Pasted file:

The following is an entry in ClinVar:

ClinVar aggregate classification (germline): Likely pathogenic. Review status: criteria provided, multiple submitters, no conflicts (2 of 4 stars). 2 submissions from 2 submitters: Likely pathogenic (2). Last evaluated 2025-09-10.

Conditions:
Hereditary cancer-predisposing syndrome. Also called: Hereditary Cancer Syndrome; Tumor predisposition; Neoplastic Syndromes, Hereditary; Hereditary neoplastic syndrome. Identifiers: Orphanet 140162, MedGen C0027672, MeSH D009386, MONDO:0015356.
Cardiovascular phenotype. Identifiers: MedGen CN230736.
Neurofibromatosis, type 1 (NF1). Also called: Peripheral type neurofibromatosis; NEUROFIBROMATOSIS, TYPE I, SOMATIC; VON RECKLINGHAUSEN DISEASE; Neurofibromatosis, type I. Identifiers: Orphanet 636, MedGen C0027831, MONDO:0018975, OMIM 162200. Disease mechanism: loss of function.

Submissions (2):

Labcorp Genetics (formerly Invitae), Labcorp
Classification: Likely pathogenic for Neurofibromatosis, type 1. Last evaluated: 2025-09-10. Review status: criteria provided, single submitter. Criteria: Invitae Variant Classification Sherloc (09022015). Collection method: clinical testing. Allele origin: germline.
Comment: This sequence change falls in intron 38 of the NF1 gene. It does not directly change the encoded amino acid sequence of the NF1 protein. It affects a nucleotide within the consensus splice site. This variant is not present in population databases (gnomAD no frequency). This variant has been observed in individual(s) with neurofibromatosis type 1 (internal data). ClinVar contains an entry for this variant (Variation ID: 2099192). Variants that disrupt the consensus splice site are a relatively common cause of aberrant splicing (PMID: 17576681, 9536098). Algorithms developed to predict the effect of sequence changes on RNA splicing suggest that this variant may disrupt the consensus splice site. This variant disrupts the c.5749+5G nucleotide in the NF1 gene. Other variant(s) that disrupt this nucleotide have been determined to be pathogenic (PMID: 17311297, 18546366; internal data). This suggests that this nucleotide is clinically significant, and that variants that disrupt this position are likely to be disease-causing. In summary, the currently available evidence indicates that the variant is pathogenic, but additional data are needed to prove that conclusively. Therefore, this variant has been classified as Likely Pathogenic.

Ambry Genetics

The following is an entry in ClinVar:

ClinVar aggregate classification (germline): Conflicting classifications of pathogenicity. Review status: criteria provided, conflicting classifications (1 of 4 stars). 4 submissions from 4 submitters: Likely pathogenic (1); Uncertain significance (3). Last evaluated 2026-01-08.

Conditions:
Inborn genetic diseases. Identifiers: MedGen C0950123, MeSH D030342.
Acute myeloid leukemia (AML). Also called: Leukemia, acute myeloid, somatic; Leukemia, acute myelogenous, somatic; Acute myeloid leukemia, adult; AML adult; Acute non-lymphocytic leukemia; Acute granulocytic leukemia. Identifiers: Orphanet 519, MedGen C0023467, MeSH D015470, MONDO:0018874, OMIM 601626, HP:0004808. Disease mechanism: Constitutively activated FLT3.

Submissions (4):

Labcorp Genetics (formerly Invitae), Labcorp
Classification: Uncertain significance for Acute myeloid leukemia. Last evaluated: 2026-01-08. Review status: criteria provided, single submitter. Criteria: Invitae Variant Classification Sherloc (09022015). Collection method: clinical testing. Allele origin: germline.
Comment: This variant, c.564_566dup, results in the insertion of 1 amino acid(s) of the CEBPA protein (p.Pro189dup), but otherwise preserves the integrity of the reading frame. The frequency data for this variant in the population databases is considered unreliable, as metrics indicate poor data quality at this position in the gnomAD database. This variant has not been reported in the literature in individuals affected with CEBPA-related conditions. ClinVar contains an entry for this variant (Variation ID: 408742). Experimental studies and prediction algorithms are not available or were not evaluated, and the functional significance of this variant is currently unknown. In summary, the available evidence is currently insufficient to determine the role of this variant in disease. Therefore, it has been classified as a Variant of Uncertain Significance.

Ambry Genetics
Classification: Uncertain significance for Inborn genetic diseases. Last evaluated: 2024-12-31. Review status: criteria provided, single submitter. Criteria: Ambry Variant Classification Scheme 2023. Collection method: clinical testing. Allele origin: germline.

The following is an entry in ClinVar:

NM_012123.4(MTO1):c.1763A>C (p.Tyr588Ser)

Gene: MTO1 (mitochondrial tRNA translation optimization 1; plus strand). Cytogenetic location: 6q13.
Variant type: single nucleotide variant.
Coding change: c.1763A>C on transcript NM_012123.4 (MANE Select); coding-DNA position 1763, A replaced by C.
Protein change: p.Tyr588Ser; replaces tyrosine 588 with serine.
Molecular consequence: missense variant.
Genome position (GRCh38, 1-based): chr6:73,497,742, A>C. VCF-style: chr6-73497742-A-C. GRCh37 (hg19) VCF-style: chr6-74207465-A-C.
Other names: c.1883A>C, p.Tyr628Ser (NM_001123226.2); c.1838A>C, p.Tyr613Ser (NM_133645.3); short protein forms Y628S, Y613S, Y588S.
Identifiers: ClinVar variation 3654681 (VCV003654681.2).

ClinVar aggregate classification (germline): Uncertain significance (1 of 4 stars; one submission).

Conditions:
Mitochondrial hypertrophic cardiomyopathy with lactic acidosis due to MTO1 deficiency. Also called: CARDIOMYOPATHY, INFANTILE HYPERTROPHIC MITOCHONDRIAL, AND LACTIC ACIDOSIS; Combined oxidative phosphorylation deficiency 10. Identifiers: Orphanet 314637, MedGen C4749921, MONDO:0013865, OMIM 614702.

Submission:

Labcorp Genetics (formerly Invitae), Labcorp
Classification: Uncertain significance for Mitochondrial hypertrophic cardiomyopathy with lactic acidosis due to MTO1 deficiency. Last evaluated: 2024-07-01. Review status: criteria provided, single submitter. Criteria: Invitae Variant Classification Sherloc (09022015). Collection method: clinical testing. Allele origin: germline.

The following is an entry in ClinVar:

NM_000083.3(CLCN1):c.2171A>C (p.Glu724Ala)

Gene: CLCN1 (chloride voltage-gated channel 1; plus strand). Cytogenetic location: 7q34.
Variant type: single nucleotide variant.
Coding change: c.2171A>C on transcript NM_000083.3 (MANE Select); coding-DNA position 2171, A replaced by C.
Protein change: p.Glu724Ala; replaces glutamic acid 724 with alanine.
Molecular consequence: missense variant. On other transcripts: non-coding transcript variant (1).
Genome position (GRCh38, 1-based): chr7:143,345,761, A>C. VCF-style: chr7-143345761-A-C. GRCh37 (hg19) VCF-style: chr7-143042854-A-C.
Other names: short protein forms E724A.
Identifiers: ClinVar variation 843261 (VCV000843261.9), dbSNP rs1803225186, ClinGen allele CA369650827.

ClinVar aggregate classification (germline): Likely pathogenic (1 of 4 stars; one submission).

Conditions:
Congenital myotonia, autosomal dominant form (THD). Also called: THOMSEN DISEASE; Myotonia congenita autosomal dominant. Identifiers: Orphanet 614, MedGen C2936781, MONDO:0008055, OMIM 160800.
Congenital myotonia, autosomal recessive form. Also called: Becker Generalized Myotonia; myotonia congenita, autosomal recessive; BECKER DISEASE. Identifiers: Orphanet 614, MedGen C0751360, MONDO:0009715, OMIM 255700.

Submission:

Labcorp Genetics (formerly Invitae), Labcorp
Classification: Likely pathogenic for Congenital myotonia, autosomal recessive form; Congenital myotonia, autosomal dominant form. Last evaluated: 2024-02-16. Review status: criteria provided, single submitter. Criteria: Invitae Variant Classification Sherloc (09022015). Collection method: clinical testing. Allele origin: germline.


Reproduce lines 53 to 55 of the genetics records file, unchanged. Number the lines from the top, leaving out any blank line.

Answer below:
Submission:

Labcorp Genetics (formerly Invitae), Labcorp
Classification: Likely pathogenic for Congenital myotonia, autosomal recessive form; Congenital myotonia, autosomal dominant form. Last evaluated: 2024-02-16. Review status: criteria provided, single submitter. Criteria: Invitae Variant Classification Sherloc (09022015). Collection method: clinical testing. Allele origin: germline.